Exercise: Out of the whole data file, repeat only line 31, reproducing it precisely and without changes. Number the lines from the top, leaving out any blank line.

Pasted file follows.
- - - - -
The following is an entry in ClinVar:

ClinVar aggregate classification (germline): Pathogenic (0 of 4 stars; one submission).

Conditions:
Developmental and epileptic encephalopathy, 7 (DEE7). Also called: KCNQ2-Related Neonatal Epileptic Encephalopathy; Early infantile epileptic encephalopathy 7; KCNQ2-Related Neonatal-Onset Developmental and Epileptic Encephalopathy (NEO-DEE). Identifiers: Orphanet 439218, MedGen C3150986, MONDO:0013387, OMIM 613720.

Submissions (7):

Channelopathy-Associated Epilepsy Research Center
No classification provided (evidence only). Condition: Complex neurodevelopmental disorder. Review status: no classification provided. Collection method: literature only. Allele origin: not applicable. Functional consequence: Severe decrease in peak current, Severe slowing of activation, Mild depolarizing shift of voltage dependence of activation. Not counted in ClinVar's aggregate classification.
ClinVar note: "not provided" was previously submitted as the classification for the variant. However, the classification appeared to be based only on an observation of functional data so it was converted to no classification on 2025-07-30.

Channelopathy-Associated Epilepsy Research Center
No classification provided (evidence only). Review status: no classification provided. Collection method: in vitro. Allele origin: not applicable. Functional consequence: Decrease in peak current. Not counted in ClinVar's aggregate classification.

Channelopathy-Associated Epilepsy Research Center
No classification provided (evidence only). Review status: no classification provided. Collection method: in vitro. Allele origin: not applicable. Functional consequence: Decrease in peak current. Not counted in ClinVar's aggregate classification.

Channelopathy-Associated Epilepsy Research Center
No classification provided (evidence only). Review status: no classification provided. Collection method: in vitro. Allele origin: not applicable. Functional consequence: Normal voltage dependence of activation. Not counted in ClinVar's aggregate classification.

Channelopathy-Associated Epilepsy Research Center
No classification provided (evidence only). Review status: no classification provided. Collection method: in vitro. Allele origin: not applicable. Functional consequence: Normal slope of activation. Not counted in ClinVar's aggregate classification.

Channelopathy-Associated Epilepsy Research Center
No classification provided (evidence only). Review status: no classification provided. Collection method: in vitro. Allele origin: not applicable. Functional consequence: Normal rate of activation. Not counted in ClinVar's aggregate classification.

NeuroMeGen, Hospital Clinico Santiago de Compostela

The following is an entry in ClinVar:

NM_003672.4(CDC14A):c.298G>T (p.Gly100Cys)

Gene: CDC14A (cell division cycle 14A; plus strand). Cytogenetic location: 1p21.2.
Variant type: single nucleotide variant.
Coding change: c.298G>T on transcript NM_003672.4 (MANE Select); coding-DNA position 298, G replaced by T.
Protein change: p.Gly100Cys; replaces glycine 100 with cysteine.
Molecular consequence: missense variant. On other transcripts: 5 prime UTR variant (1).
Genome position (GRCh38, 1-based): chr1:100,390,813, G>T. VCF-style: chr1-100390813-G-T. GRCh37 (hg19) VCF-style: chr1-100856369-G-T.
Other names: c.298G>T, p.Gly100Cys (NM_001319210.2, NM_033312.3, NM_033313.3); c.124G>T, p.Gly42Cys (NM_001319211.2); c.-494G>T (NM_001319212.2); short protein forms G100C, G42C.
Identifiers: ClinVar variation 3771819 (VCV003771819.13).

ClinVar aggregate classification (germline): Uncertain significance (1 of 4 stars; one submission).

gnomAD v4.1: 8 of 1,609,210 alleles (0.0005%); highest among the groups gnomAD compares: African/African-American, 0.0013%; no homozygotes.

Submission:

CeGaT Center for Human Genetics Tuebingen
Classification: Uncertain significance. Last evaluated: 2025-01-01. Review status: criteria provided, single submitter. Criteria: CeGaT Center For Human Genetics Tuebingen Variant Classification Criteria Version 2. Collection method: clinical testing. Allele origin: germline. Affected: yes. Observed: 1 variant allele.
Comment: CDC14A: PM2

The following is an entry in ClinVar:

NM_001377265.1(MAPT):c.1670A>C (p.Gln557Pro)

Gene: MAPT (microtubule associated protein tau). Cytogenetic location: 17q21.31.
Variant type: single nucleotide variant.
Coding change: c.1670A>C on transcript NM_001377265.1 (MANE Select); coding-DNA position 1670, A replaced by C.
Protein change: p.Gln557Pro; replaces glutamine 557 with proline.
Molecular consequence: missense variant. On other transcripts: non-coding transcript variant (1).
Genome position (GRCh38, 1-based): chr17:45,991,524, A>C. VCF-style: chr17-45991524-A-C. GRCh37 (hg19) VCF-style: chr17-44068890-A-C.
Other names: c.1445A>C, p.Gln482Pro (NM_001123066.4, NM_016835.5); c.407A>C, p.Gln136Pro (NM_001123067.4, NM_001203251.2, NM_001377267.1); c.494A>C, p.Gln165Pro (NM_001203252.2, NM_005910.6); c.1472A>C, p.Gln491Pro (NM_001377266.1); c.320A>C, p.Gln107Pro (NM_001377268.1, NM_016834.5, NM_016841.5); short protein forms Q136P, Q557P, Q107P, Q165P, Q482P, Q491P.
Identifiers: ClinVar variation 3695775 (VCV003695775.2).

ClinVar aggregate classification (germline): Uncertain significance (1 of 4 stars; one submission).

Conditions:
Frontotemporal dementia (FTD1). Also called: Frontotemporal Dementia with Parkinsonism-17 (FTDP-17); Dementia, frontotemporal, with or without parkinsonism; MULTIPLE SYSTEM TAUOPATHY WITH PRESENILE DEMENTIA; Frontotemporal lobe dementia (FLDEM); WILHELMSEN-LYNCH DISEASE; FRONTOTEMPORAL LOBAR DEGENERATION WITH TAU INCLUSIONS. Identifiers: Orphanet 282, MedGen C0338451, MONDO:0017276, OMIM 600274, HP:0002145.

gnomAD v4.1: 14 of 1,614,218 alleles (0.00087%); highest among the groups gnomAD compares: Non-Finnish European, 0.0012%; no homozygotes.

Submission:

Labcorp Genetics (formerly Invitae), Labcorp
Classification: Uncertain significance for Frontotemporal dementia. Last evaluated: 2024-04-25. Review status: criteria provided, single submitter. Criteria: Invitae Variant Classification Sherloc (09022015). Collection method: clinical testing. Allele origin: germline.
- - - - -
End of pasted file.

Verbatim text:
gnomAD v4.1: 8 of 1,609,210 alleles (0.0005%); highest among the groups gnomAD compares: African/African-American, 0.0013%; no homozygotes.